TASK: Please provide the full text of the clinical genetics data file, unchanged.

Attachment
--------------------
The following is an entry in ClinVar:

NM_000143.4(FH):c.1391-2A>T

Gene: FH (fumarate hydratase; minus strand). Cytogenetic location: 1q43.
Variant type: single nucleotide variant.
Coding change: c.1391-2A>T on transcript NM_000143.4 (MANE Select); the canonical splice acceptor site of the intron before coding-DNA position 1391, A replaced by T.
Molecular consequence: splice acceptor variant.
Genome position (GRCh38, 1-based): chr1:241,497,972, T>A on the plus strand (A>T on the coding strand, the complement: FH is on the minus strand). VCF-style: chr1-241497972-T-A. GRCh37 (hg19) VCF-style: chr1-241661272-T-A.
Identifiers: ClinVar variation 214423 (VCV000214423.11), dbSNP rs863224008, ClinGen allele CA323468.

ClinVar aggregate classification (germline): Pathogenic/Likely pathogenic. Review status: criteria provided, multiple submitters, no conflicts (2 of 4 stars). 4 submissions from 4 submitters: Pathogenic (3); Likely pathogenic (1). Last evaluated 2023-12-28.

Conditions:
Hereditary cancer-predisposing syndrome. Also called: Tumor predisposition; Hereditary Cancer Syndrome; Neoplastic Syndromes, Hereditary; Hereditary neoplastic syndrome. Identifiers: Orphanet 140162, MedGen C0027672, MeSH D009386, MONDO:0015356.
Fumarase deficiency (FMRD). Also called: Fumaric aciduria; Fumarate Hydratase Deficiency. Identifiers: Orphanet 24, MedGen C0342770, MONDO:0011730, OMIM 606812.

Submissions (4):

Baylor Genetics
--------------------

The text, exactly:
The following is an entry in ClinVar:

NM_000143.4(FH):c.1391-2A>T

Gene: FH (fumarate hydratase; minus strand). Cytogenetic location: 1q43.
Variant type: single nucleotide variant.
Coding change: c.1391-2A>T on transcript NM_000143.4 (MANE Select); the canonical splice acceptor site of the intron before coding-DNA position 1391, A replaced by T.
Molecular consequence: splice acceptor variant.
Genome position (GRCh38, 1-based): chr1:241,497,972, T>A on the plus strand (A>T on the coding strand, the complement: FH is on the minus strand). VCF-style: chr1-241497972-T-A. GRCh37 (hg19) VCF-style: chr1-241661272-T-A.
Identifiers: ClinVar variation 214423 (VCV000214423.11), dbSNP rs863224008, ClinGen allele CA323468.

ClinVar aggregate classification (germline): Pathogenic/Likely pathogenic. Review status: criteria provided, multiple submitters, no conflicts (2 of 4 stars). 4 submissions from 4 submitters: Pathogenic (3); Likely pathogenic (1). Last evaluated 2023-12-28.

Conditions:
Hereditary cancer-predisposing syndrome. Also called: Tumor predisposition; Hereditary Cancer Syndrome; Neoplastic Syndromes, Hereditary; Hereditary neoplastic syndrome. Identifiers: Orphanet 140162, MedGen C0027672, MeSH D009386, MONDO:0015356.
Fumarase deficiency (FMRD). Also called: Fumaric aciduria; Fumarate Hydratase Deficiency. Identifiers: Orphanet 24, MedGen C0342770, MONDO:0011730, OMIM 606812.

Submissions (4):

Baylor Genetics